Parents look for academic standards

IN "Let civil servants take the lead" (My View, July 5) Dzulkifli Abdul Razak refers to the TN50 dialogue with civil servants where a suggestion was made for single stream schools to strengthen unity and how it was shot down.

The writer strongly supports this suggestion "coming from committed professionals who are familiar with the situation on the ground" and who "felt compelled to protect the dignity of the country".

In rounding up he states "now that the civil servants have courageously spoken of their concern publicly, they at once recognise that education is a vital game-changer to bring to life a truly unified multicultural Malaysian society once again".

It is true that education is an important game-changer, but it is not as easy as it is made to look. The impression given is that those who made the suggestion had experience working in single stream schools and therefore talking based on their first-hand experience that such schools can "bring to life a truly unified multicultural Malaysian society once again" (note the words "once again").

The suggestion is not based on first-hand experience, but purely on perception because we never had single stream schools. And what is this perception based on – true professionalism, genuine through the mill experience or mere rhetoric driven by other factors such as race, religion, protecting the dignity of the country, etc?

The "single stream schools" of the past where unity was strong were the English medium schools. These schools had a good mix of race and religion, both of pupils and teachers. There was no segregation for any purpose.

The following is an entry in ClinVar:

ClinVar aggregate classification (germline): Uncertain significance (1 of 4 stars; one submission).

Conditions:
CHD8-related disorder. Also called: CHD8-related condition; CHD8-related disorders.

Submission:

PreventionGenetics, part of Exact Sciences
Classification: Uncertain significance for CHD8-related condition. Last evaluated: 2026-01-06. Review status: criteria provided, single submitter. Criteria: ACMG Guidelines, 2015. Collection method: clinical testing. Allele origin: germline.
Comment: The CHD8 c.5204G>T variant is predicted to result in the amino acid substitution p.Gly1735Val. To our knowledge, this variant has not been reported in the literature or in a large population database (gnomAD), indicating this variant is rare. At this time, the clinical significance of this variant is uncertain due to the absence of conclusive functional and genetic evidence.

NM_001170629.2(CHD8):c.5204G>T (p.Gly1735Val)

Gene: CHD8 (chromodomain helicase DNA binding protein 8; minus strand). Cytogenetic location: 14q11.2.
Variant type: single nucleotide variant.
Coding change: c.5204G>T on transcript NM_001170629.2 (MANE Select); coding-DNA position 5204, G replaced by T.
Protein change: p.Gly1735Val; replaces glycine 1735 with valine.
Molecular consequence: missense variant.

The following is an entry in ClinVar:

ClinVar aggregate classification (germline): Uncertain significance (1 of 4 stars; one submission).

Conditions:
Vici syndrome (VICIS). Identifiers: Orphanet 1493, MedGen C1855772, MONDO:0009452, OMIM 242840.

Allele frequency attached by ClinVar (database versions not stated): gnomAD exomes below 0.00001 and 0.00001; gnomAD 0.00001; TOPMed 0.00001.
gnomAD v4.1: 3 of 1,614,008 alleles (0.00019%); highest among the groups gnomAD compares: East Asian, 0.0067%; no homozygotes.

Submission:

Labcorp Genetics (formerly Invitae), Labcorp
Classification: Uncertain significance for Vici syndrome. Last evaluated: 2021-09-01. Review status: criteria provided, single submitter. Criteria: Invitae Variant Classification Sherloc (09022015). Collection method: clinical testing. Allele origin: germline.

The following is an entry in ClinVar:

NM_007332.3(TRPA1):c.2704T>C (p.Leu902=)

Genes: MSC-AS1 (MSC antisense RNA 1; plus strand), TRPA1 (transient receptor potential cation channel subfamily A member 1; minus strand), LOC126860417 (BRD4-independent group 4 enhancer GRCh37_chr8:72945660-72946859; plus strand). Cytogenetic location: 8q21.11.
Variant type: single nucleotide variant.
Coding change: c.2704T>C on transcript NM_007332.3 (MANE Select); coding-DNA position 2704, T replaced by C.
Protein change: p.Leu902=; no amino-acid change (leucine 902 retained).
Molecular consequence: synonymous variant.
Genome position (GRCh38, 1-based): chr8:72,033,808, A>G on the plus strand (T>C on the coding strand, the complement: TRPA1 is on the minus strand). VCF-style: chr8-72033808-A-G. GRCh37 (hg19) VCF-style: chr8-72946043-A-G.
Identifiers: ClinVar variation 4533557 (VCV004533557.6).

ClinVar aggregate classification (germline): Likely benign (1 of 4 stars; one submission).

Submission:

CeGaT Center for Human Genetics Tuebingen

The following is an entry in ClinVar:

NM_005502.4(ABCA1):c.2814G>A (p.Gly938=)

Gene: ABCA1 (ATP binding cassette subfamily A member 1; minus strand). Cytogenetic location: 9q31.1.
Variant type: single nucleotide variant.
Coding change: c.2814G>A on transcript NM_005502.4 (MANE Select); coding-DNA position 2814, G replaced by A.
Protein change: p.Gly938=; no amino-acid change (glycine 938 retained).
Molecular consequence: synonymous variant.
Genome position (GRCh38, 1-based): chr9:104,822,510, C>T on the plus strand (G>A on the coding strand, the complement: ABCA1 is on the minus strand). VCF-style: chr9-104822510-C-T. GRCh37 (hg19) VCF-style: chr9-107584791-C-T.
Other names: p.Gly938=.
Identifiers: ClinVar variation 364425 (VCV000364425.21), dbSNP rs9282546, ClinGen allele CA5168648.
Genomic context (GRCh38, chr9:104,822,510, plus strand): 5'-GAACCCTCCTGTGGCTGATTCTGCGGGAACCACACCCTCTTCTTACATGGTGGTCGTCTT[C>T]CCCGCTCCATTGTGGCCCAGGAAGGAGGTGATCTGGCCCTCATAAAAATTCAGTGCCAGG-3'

Have any of those who made the "single stream schools" suggestion been teachers in those English medium schools to know what racial integration looks and feels like? I seriously doubt it.

Why did these excellent schools "die" after being converted to national schools? This is the root of the problem which is not being addressed. Academic standards and discipline in the converted schools began going downhill. Religion became more important so much so that some national schools are more like religious schools. As a result, non-Muslim parents began taking their children out of these schools for the vernacular schools.

Had the academic and disciplinary standards of the converted schools been maintained, and their character not changed into religious schools, non-Muslim parents would not have had reason to take their children out of these schools.

An excellent example is the Sekolah Rendah Kebangsaan Tunku Abdul Halim in Alor Star, Kedah. It was the top primary school in the town in the 1950's, with a good mixture of Malay and non-Malay students and teachers. By the late 80's, the big majority of the 700 or so pupils and teachers were Malays and it had slid virtually to the bottom. Today it has only about 150 students, almost 100% Malay. It is located in the prestigious Kompleks Pendidikan enclave across the road from the stadium.

Highlighting this is not meant to embarrass or belittle anyone, but for those genuinely interested in education and national unity to search their conscience and start looking at the root causes of the sad state of schools and national unity in the eye and not side tracking them with simplistic suggestions like "single stream schools" as a panacea for national unity.

Factors that will attract parents to send their children to any school are academic standards, school discipline and their non-religious character. This is what the "committed professionals" in education should be seriously working on, and not clamouring per se for "single stream schools to strengthen unity" based on their perceptions. There is more national unity in the Chinese schools today where there are some Indian and a good number of Malay students. Why do these schools attract Malay children, or put another way, why are many Malay children abandoning the sekolah kebangsaan?

Ravinder Singh